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Tesla is ready to bring direct sales challenge to federal court with the help of monks


According to a new report from the Wall Street Journal (paywall), Tesla’s legal team has been preparing for a challenge of direct sales law before the federal court instead of the state by state battles that the company has been fighting for years now.

Due to its business model of selling directly to consumers without a third-party dealership, Tesla is currently not allowed or under restrictions to sell its cars in several states including Arizona, Michigan, Texas, Connecticut, Utah and West Virginia.

According to the WSJ report, Tesla’s legal team led by General Counsel Todd Maron has been studying a 2013 federal appeals court ruling in New Orleans that made it legal for a monastery in Louisiana to sell monk-made coffins directly to customers without having to go through a funeral home or having a funeral director’s license.

Tesla is drawing similarities with its own business model as an automaker selling cars directly to customers without going through dealerships.

Todd Maron on direct sales:

“It is widely accepted that laws that have a protectionist motivation or effect are not proper. Tesla is committed to not being foreclosed from operating in the states it desires to operate in, and all options are on the table.”

The WSJ cites the Federal Trade Commission and Institute for Justice attorney Greg Reed agreeing with Tesla. Reed said:

“There is no legitimate competitive interest in having consumers purchase cars through an independent dealership,”

The only organisations taking a stand against repealing the prohibition of selling cars directly from the manufacturers to consumers are the dealership lobbying groups and a select few established manufacturer like GM. At the unveiling of the Chevy Bolt, GM CEO Mary Barra even taunted Tesla by saying:

“Unlike some EV customers, Bolt EV customers never have to worry about driving to another state to buy, service or support their vehicles.”

GM later backed the effort in Indiana to introduce new legislation to ban direct car sales and consequently make more difficult for Tesla customers in the state to buy or service their vehicles.

It’s not clear how, when or even if Tesla will be able to bring the case before a federal court, but in the meantime, the company is already entrenched in state direct sales challenges in Utah, Connecticut, Michigan and Indiana.

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  1. Matt3o12 - 7 years ago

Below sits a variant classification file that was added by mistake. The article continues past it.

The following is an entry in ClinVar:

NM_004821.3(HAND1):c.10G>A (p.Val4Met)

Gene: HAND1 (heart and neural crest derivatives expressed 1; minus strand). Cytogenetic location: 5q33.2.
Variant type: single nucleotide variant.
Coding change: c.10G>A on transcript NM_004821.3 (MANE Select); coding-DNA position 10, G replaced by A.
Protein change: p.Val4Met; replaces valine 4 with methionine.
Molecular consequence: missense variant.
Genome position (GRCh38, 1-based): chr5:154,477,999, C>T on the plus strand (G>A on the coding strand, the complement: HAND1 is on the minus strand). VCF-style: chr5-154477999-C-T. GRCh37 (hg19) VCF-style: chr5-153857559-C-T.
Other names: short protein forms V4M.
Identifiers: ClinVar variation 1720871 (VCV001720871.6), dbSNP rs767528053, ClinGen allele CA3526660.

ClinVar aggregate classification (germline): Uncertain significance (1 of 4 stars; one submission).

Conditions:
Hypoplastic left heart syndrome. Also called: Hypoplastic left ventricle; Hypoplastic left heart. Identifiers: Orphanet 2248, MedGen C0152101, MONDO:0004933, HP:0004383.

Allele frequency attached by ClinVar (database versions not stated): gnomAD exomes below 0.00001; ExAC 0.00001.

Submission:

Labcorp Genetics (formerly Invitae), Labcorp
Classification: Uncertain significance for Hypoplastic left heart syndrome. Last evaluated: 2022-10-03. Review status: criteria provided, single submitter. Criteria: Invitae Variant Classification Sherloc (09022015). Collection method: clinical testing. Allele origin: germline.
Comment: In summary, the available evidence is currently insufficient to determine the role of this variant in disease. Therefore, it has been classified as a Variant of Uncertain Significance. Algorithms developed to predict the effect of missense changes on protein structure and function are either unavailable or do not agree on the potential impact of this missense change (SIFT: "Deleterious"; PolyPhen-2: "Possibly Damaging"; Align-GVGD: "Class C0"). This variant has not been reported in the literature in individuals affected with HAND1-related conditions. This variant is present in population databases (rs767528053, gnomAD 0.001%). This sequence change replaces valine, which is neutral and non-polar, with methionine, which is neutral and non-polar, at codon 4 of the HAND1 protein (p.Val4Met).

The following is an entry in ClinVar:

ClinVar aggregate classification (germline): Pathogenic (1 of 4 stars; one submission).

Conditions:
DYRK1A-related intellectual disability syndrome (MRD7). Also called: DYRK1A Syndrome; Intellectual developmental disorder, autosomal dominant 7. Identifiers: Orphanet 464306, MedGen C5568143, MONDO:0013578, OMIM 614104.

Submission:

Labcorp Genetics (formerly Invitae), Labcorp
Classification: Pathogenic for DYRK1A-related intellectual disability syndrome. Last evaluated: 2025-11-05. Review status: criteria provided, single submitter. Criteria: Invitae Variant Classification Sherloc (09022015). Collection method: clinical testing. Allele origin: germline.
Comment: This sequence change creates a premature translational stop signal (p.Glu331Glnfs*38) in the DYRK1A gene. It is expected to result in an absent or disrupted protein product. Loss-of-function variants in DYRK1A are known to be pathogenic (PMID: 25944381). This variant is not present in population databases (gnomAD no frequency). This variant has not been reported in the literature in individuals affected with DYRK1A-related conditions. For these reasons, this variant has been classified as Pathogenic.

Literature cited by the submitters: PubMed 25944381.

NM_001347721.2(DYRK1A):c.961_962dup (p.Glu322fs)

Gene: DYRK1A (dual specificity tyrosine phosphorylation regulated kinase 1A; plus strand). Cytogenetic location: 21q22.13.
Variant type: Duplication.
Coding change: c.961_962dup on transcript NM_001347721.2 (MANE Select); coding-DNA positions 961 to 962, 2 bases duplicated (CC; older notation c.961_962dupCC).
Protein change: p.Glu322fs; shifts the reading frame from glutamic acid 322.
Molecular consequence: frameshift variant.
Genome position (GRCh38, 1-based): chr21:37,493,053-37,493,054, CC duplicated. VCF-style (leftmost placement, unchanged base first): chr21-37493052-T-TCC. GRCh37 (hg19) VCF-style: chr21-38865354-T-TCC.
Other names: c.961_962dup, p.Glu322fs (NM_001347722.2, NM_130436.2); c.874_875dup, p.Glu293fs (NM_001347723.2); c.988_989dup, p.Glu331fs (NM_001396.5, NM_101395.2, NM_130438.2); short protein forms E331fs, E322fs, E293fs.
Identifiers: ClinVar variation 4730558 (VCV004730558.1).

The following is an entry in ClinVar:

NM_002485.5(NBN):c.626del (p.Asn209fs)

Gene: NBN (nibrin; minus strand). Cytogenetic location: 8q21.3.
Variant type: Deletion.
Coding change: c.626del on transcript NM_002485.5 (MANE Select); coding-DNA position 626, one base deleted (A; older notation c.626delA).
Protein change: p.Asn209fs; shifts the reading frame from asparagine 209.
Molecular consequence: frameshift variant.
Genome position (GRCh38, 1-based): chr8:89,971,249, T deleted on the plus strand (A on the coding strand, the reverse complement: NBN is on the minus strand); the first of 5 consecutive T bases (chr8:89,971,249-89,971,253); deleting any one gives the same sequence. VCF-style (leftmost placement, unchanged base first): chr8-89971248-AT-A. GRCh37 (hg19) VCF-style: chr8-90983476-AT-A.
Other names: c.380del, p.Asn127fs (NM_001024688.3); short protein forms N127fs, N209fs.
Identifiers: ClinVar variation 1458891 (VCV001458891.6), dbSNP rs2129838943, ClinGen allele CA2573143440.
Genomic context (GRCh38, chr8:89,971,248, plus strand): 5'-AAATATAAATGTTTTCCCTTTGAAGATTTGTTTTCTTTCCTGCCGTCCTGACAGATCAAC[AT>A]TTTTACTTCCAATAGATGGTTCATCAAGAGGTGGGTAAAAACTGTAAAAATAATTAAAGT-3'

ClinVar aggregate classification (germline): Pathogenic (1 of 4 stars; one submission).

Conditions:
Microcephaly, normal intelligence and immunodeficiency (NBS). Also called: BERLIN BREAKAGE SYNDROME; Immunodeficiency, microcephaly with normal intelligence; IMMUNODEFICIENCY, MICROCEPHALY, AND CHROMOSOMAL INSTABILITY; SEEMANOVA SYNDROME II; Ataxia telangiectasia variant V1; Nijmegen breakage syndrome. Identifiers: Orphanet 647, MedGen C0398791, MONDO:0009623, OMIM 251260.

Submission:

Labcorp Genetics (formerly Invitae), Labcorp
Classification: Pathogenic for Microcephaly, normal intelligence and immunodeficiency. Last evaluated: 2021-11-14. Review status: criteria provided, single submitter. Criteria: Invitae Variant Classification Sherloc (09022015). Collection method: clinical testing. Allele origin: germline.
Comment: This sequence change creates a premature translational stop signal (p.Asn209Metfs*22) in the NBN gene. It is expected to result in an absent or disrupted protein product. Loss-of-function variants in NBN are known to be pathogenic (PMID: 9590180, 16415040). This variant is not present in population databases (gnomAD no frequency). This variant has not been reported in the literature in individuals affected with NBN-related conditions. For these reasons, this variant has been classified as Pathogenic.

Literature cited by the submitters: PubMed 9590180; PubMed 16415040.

Can anyone explain to me what the pro arguments for banning direct sales are? I find it hilarious that the sales are banned in a free market. IMO, every company should be able to decide who they want to do business with as long as the product is legal and the company does not discriminate customers based on the color of their skin, religion, … I could understand why China would be such sales (they are not a free market after all) but in America? How do politicians justify such bills? They clearly don’t protect the customer.

    • Dafty Punk - 7 years ago

      It’s left over from when cars first were getting established. The manufacturers at the time needed service to be done by independent mechanics as they didn’t have the capitol to expand rapidly while also providing sales and service. Also it added a buffer for the manufacturer to have inventory and whatnot handled by dealers, so the dealer would go out of business if they couldn’t sell the cars, but the manufacturer could still sell the cars to other dealers who were fairing better.

      Anyway, years go by and the auto makers get big, at that point no mom-and-pop dealer/service shop wanted the big automakers to come in and essentially set up shop doing the same thing they were, so laws were written to protect the mom and pop dealers.

      Unfortunately these laws came after the franchise system was established, and now can’t easily be changed for new automakers (Tesla) who have no franchise system in place.

  2. Teslafan - 7 years ago

    What does the “Commerce Clause” in the Constitution say about Tesla’s rights to sell in any state of the Union?


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